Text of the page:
Hokitika woman found dead at Welsh tanning salon

Piata Tauwhare, 30, from Hokitika, was found dead at a tanning salon in Swansea on May 28. Photo / Supplied
Piata Tauwhare, 30, from Hokitika, was found dead at a tanning salon in Swansea on May 28. Photo / Supplied
The Welsh husband of New Zealand woman Piata Tauwhare wants answers after she was found dead at a tanning salon in Swansea.

Tauwhare, from Hokitika, was discovered dead at the Lextan tanning studio in South Wales on Saturday.

Booked in for an 11-minute appointment, the 30-year-old was reportedly in her designated room for more than two hours before her body was found after her mother-in-law came searching.

It is understood the cause of death was sudden arrhythmic death syndrome - when someone dies suddenly and unexpectedly from a cardiac arrest.

Husband Ifan Jones (23) believes salon staff were negligent and forgot that Tauwhare was in the building until the alarm was raised.

"How can that happen," Jones tells The New Zealand Herald.

"The room where she was is literally bang in front of the reception desk, you cannot miss it."

While he accepts it might not have saved her life, Jones said his wife could still be alive if staff had checked on her after the 11 minutes were up.

The Herald contacted the tanning studio company for a response to Jones' allegations.

A Lextan spokesperson confirmed a customer had died at the Fforestfach salon and said it was assisting a police investigation.

"We give our condolences to the deceased's family and friends, and we have also offered counselling to any affected staff.

"We are co-operating with the investigation into this case by South Wales Police and any further inquiries should be made to them at this time."

South Wales Police Detective Inspector Gareth Jones confirmed to the Herald police were called around 4pm on May 28 after reports the body of a woman had been found at commercial premises.

"Emergency services attended and found the body of a woman in her 30s. There are believed to be no suspicious circumstances surrounding her death. Her next of kin have been informed and a file has been passed to the coroner."

Tauwhare, employed by mental health wellbeing service VitaMinds, finished work at 1pm on May 28 ahead of her booked session at the tanning salon for 1.45pm.

Jones, a warehouse worker, had been texting Tauwhare throughout the day when she stopped responding.

As they regularly texted, Jones found her silence odd and proceeded to call her multiple times to no avail.

Knowing something was wrong, he called his mother to check their house and then the salon.

Salon staff initially showed Jones' mother to an empty room. Presuming Tauwhare had left, Jones' mother exited the salon, only to be called back in by staff who had found Tauwhare's room.

The door was locked, but looking underneath, Jones' mother could see Tauwhare's legs on the ground, having collapsed on the floor.

Jones said by that time, it had been more than two hours since Tauwhare's appointment began.

Arriving at the salon a short time later, Jones said one staffer appeared to be "panicked" and "frantic".

He suspected a miscommunication during a staff changeover had meant staff were unaware Tauwhare hadn't exited her room.

He acknowledged his wife's life may not have been saved even if staff had checked on her, but said it could have increased her chances of survival.

"Even if they were able to help within the first 5-10 minutes, I'm not saying they would have saved her life, but there's a chance."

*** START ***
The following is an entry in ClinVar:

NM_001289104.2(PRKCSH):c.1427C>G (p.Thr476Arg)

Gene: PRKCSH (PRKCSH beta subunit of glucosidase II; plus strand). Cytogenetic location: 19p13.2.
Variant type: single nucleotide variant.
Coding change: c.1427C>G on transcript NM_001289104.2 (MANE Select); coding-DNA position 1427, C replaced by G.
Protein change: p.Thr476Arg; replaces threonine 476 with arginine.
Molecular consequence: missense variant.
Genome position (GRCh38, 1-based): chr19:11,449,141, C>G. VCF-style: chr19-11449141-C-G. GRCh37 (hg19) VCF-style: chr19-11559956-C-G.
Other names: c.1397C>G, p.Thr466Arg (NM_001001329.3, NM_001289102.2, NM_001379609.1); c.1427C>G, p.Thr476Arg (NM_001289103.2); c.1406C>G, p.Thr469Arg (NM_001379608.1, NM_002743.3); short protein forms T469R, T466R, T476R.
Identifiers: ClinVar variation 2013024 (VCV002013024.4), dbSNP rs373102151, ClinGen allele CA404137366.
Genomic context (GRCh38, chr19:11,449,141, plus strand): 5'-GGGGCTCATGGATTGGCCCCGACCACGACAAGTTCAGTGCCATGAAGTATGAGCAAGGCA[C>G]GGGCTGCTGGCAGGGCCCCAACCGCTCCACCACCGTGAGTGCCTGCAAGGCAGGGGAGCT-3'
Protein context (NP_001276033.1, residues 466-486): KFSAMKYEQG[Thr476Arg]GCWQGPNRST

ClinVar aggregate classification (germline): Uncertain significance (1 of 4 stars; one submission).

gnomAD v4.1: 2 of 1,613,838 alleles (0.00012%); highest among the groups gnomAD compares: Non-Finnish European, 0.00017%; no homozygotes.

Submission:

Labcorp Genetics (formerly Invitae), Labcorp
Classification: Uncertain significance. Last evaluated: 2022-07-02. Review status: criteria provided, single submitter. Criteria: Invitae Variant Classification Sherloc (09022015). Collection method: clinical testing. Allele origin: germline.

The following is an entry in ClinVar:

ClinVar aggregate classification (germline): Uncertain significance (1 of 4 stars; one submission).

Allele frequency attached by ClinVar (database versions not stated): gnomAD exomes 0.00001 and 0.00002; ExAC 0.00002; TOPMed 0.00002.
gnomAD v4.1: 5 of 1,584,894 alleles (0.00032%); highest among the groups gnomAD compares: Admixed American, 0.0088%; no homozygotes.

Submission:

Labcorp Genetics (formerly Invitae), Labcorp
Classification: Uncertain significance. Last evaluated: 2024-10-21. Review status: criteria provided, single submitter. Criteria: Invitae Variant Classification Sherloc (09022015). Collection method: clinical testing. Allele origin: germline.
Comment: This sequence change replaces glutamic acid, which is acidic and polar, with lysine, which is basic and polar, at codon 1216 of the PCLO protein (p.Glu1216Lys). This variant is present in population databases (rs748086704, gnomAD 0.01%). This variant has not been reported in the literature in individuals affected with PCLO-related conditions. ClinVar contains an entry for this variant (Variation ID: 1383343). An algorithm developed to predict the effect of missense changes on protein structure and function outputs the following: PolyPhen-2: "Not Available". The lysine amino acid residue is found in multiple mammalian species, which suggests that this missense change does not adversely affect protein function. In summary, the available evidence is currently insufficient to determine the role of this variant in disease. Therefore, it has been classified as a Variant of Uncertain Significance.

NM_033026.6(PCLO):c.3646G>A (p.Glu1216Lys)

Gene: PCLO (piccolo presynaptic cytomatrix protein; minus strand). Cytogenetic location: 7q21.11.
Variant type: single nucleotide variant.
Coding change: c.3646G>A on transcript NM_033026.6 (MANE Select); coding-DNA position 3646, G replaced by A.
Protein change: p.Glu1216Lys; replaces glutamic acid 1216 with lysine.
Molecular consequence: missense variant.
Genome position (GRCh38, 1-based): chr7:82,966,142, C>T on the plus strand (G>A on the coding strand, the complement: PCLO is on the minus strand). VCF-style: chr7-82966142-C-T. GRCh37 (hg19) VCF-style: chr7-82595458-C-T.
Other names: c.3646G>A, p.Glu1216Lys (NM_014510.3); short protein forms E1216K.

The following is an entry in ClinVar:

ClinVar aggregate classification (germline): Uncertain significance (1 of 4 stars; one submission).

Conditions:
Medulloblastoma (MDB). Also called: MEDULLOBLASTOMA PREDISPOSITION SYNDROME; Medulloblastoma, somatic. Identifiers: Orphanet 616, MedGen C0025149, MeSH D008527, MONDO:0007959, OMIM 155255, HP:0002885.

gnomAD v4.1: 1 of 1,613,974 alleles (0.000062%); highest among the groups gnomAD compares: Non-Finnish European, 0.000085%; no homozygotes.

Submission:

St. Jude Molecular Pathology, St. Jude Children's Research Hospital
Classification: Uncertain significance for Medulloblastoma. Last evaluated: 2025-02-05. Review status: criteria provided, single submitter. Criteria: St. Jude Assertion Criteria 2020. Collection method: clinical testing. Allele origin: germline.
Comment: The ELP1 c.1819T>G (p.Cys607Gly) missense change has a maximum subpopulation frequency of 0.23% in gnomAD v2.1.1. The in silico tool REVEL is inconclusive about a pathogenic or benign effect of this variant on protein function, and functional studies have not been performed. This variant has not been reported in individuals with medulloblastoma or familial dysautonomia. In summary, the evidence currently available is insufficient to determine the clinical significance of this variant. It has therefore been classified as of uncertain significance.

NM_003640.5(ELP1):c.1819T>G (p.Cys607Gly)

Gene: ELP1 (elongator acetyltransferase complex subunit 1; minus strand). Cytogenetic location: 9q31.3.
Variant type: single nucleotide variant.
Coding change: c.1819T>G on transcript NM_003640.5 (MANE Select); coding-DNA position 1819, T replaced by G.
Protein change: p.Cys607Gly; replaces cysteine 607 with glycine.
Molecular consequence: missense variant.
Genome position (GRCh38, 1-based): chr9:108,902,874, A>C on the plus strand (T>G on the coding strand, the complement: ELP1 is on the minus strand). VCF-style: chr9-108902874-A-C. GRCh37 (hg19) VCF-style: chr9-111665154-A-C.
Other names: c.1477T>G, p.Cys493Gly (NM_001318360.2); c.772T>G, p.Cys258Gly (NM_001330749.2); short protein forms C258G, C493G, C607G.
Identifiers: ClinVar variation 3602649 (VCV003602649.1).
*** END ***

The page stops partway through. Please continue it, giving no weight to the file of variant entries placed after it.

Jones didn't know whether Tauwhare had any heart conditions that might have contributed to her death.

He said losing his wife had been incredibly tough for him, friends and family.

"I'm a mess, I'm just depressed and I don't know what to do with myself."

He referenced how much love and support he was being shown by Tauwhare's family and friends.

Tauwhare's family were understandably devastated, Jones said. Some friends had posted loving tributes on social media.

Tauwhare and Jones had met on a night out in Bristol, England two years ago, while the Kiwi was travelling.

"She was amazing, I've never [met] anyone like that before," he said.

The pair married on September 1, last year. It was a small wedding, held in Swansea and witnessed only by his parents.

Tauwhare's trip to the tanning salon had been in preparation for a holiday to the Spanish island, Tennerife.

Having spent about three years away from New Zealand, Jones said they also planned to travel here in December - where he would have met his wife's family in person for the first time.

"She was so excited. I was as well, but I was so nervous," Jones said of meeting the family.

Tauwhare would often call home over FaceTime and had a strong group of friends around her.

Jones described her as a very generous person and extremely proud of her Kiwi roots.

However, Jones felt Tauwhare's memory was not being honoured by the salon where she died.

He said he hadn't had any contact from Lextan and staff were seen smoking outside the shop in the spot his mother was laying flowers.

"They haven't said nothing to me, they haven't sent condolences, they were open the next day, what does that say?"

Jones was now planning on bringing Tauwhare back to New Zealand. A GoFundMe page, started on behalf of Jones, had raised almost $12,000 to help travel costs.

In a WalesOnline article, Detective Inspector Gareth Jones of South Wales Police believed there were "no suspicious circumstances" surrounding Tauwhare's death, which had been passed on to the Coroner.

Jones understood a police investigation was ongoing but said he wouldn't stop until the truth was known.

"Even if the police say there isn't [an investigation], I'm taking it all the way.

"I'm pretty confident I'll get justice."

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